Demands of big data
"We're seeing a big growth in converged infrastructure," says John Rollason, director of product, solutions and alliances marketing for EMEA at NetApp, adding that the trend is being driven by the rapid growth of data in the average enterprise. With their CEOs demanding they deliver on the demands of big data, CIOs are needing to grow storage capacity quickly and efficiently.
Given that most organisations spend up to 75% of their budgets keeping the lights on, they are eager to simplify operations and cut running expenses using tactics such as converged infrastructure, says Rollason.
Bevan Lock, PureFlex product manager at IBM South Africa, reports similar trends. IBM has sold more than 4 000 of its PureSystems converged solutions around the world, and claims to have shipped around 40 in South Africa to date.
Pre-integrated solutions enhance business agility and minimise total cost of ownership - both capital and operational expenditure.
Most companies lack an integrated view of their environments and optimise servers, storage, and networking in silos, says Lock. This is an inefficient approach that prevents them from taking full advantage of the benefits of standardisation and consolidation.
With the demands of the cloud, analytics and a growing volume of data from sources such as sensors and social media, end-user organisations want to manage their environments in a more integrated fashion, he adds. This is driving the demand for converged infrastructure, and storage is often the starting point of the conversation.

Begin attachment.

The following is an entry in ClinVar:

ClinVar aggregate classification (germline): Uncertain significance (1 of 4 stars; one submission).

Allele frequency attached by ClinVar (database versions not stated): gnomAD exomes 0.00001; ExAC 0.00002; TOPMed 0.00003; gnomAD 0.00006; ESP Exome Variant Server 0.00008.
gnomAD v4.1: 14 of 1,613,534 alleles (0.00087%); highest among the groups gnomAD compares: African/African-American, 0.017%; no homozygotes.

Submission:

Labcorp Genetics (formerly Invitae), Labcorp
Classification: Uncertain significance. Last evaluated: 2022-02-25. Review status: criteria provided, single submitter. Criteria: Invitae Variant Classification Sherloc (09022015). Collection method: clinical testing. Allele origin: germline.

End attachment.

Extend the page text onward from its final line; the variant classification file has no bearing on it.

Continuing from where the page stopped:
Lock says IBM's converged platforms include virtualisation and compression technologies that allow for better storage utilisation. "A lot of the integration work is done upfront. Customers are able to reduce costs through one view of the environment."
Best of both worlds
One benefit of converged infrastructure is that it allows organisations to combine the benefits of working with innovative specialists with the advantages of working with end-to-end platform providers, says Rollason. They can, for example, buy pre-integrated solutions based on technology from Cisco and NetApp without needing to do the integration work themselves.